Inventing Disaster: The Culture of Calamity
When hurricanes, earthquakes, wildfires, and other disasters strike, we count our losses, search for causes, commiserate with victims, and initiate relief efforts. Amply illustrated and expansively researched, Inventing Disaster: The Culture of Calamity from the Jamestown Colony to the Johnstown Flood by Cynthia A. Kierner explains the origins and development of this predictable, even ritualized, culture of calamity over three centuries, exploring its roots in the revolutions in science, information, and emotion that were part of the Age of Enlightenment in Europe and America.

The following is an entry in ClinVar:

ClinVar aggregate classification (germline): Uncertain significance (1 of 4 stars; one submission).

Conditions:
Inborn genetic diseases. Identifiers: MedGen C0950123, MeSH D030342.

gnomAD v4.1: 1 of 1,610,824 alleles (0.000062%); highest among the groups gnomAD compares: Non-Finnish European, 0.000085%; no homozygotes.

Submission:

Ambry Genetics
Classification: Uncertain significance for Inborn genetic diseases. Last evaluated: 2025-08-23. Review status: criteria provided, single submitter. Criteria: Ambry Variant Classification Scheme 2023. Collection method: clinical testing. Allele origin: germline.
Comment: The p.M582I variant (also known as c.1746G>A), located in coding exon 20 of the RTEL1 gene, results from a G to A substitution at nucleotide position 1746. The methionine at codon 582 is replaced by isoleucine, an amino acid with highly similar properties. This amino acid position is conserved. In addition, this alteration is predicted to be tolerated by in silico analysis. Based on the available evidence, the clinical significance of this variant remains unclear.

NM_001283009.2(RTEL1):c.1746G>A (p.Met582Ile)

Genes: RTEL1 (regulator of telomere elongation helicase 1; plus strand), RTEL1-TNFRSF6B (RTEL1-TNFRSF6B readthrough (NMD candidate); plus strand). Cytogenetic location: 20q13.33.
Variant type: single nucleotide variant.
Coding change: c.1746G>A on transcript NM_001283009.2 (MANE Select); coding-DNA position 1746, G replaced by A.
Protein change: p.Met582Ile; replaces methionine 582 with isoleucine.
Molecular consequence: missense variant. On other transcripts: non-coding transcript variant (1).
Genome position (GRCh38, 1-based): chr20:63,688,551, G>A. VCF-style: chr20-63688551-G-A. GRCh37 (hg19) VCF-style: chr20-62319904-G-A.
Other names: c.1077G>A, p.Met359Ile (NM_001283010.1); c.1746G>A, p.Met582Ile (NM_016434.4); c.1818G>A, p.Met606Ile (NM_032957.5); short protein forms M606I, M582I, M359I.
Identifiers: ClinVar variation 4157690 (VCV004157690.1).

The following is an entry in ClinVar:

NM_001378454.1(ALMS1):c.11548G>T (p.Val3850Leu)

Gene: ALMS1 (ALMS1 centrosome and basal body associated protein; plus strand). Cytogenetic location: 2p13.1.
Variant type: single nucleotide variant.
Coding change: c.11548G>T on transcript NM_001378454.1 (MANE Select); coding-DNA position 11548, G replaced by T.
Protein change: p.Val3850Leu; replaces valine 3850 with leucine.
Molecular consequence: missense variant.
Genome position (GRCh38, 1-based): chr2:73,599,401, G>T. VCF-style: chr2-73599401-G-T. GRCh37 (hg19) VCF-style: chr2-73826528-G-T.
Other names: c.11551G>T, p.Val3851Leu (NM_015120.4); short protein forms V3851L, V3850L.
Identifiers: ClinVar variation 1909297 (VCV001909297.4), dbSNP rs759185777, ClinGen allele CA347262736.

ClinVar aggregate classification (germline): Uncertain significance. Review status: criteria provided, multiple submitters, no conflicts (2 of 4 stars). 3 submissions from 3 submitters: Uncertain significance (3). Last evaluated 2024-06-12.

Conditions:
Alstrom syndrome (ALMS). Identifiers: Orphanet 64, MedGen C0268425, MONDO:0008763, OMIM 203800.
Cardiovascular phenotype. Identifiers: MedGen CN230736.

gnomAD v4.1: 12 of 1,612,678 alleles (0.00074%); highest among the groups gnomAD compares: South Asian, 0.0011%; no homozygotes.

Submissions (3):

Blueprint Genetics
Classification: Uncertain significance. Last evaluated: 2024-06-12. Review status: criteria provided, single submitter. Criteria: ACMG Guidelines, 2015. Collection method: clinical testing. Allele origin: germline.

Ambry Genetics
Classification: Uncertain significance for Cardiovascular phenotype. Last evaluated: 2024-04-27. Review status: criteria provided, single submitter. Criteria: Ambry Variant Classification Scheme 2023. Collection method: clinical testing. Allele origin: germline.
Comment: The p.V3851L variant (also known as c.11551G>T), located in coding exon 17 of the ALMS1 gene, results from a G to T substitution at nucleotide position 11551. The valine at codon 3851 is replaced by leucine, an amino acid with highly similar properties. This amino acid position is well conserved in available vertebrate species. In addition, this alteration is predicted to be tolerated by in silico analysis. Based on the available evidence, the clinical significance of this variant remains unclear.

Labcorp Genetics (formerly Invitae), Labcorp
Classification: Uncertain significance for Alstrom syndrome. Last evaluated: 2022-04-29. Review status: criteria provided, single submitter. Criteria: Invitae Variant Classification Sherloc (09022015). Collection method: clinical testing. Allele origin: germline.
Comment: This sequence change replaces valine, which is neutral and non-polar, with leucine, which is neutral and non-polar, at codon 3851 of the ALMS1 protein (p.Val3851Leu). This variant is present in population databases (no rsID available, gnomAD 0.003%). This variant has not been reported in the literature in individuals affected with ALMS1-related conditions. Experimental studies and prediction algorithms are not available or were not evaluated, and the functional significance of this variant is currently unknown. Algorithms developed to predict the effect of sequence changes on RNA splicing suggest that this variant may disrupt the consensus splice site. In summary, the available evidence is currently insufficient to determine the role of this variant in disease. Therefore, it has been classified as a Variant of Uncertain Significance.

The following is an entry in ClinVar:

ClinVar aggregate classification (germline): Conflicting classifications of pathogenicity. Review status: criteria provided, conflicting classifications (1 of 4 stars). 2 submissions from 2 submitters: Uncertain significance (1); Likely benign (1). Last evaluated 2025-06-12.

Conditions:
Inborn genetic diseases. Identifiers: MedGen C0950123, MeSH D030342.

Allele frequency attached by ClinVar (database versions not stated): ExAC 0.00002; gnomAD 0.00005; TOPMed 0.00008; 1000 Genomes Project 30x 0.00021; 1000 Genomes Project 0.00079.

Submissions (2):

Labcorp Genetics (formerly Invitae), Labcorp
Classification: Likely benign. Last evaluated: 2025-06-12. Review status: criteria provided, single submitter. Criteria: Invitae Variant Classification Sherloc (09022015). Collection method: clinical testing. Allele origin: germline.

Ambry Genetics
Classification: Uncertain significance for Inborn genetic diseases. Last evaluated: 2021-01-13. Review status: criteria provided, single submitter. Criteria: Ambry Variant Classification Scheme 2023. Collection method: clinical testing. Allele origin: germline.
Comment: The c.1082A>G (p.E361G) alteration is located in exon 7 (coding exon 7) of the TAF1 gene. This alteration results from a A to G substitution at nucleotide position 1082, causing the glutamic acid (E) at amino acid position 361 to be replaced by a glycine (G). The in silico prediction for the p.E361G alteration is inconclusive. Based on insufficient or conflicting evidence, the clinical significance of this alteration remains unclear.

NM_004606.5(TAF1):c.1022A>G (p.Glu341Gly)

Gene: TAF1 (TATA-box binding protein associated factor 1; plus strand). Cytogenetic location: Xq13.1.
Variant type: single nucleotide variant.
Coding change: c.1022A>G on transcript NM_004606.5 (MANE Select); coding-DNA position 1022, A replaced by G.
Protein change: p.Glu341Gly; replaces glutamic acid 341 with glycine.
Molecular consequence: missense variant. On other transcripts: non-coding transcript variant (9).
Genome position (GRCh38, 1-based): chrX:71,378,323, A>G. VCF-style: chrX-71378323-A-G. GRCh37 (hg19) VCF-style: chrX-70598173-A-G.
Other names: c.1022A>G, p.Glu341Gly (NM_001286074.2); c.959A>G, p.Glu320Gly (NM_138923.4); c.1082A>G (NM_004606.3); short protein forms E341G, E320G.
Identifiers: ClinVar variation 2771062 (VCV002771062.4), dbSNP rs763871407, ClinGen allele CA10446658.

Beginning with the collapse of the early seventeenth-century Jamestown colony, ending with the deadly Johnstown flood of 1889, and highlighting fires, epidemics, earthquakes, and exploding steamboats along the way, the author tells horrific stories of culturally significant calamities and their victims and charts efforts to explain, prevent, and relieve disaster-related losses. Although how we interpret and respond to disasters has changed in some ways since the nineteenth century, Kierner demonstrates that, for better or worse, the intellectual, economic, and political environments of earlier eras forged our own twenty-first-century approach to disaster, shaping the stories we tell, the precautions we ponder, and the remedies we prescribe for disaster-ravaged communities.
Hardcover, 304 pages.
About the Author
Cynthia A. Kierner is professor of history at George Mason University and the author of numerous books and publications, including Martha Jefferson Randolph, Daughter of Monticello: Her Life and Times.